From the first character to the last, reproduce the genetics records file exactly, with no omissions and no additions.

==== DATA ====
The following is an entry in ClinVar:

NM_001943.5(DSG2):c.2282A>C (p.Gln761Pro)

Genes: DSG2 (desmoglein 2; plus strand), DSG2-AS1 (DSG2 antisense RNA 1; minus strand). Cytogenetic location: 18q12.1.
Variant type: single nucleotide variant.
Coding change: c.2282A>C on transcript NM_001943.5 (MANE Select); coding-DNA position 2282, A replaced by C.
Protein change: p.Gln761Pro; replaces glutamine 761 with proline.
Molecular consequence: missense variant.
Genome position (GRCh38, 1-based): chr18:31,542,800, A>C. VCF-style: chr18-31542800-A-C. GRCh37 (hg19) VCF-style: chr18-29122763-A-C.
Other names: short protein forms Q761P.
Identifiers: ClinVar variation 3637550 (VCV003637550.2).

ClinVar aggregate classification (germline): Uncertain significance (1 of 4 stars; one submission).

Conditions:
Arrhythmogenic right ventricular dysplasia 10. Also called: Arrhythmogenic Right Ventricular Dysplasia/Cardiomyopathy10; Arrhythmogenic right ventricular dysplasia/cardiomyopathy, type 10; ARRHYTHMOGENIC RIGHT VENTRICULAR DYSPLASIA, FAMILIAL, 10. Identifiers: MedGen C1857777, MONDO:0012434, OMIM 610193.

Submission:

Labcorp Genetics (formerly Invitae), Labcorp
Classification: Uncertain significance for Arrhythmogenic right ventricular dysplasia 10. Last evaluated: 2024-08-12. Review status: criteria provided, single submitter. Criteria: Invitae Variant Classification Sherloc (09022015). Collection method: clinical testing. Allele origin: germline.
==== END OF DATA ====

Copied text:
The following is an entry in ClinVar:

NM_001943.5(DSG2):c.2282A>C (p.Gln761Pro)

Genes: DSG2 (desmoglein 2; plus strand), DSG2-AS1 (DSG2 antisense RNA 1; minus strand). Cytogenetic location: 18q12.1.
Variant type: single nucleotide variant.
Coding change: c.2282A>C on transcript NM_001943.5 (MANE Select); coding-DNA position 2282, A replaced by C.
Protein change: p.Gln761Pro; replaces glutamine 761 with proline.
Molecular consequence: missense variant.
Genome position (GRCh38, 1-based): chr18:31,542,800, A>C. VCF-style: chr18-31542800-A-C. GRCh37 (hg19) VCF-style: chr18-29122763-A-C.
Other names: short protein forms Q761P.
Identifiers: ClinVar variation 3637550 (VCV003637550.2).

ClinVar aggregate classification (germline): Uncertain significance (1 of 4 stars; one submission).

Conditions:
Arrhythmogenic right ventricular dysplasia 10. Also called: Arrhythmogenic Right Ventricular Dysplasia/Cardiomyopathy10; Arrhythmogenic right ventricular dysplasia/cardiomyopathy, type 10; ARRHYTHMOGENIC RIGHT VENTRICULAR DYSPLASIA, FAMILIAL, 10. Identifiers: MedGen C1857777, MONDO:0012434, OMIM 610193.

Submission:

Labcorp Genetics (formerly Invitae), Labcorp
Classification: Uncertain significance for Arrhythmogenic right ventricular dysplasia 10. Last evaluated: 2024-08-12. Review status: criteria provided, single submitter. Criteria: Invitae Variant Classification Sherloc (09022015). Collection method: clinical testing. Allele origin: germline.